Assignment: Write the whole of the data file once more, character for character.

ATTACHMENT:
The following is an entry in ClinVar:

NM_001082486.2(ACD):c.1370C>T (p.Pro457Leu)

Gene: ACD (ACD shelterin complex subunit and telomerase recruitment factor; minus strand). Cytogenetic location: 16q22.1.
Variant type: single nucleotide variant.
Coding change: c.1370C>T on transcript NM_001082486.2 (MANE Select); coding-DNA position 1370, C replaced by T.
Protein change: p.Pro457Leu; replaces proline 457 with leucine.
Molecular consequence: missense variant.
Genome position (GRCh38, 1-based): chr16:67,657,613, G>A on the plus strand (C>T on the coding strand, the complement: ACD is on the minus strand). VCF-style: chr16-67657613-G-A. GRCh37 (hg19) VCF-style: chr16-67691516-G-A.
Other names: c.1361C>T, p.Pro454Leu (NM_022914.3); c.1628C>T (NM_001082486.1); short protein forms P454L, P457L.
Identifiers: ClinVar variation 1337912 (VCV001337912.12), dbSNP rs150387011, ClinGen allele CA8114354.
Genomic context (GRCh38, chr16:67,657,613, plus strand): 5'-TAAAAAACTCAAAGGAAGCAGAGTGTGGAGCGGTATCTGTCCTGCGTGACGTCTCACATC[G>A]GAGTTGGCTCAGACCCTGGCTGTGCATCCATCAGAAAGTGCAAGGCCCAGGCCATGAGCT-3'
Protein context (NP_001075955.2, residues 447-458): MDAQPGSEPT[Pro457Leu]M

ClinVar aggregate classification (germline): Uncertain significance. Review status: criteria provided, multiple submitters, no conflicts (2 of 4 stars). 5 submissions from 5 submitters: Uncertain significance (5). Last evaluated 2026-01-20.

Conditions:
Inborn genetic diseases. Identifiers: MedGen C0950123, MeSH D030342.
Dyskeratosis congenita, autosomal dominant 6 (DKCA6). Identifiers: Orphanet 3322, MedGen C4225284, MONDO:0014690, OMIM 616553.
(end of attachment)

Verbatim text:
The following is an entry in ClinVar:

NM_001082486.2(ACD):c.1370C>T (p.Pro457Leu)

Gene: ACD (ACD shelterin complex subunit and telomerase recruitment factor; minus strand). Cytogenetic location: 16q22.1.
Variant type: single nucleotide variant.
Coding change: c.1370C>T on transcript NM_001082486.2 (MANE Select); coding-DNA position 1370, C replaced by T.
Protein change: p.Pro457Leu; replaces proline 457 with leucine.
Molecular consequence: missense variant.
Genome position (GRCh38, 1-based): chr16:67,657,613, G>A on the plus strand (C>T on the coding strand, the complement: ACD is on the minus strand). VCF-style: chr16-67657613-G-A. GRCh37 (hg19) VCF-style: chr16-67691516-G-A.
Other names: c.1361C>T, p.Pro454Leu (NM_022914.3); c.1628C>T (NM_001082486.1); short protein forms P454L, P457L.
Identifiers: ClinVar variation 1337912 (VCV001337912.12), dbSNP rs150387011, ClinGen allele CA8114354.
Genomic context (GRCh38, chr16:67,657,613, plus strand): 5'-TAAAAAACTCAAAGGAAGCAGAGTGTGGAGCGGTATCTGTCCTGCGTGACGTCTCACATC[G>A]GAGTTGGCTCAGACCCTGGCTGTGCATCCATCAGAAAGTGCAAGGCCCAGGCCATGAGCT-3'
Protein context (NP_001075955.2, residues 447-458): MDAQPGSEPT[Pro457Leu]M

ClinVar aggregate classification (germline): Uncertain significance. Review status: criteria provided, multiple submitters, no conflicts (2 of 4 stars). 5 submissions from 5 submitters: Uncertain significance (5). Last evaluated 2026-01-20.

Conditions:
Inborn genetic diseases. Identifiers: MedGen C0950123, MeSH D030342.
Dyskeratosis congenita, autosomal dominant 6 (DKCA6). Identifiers: Orphanet 3322, MedGen C4225284, MONDO:0014690, OMIM 616553.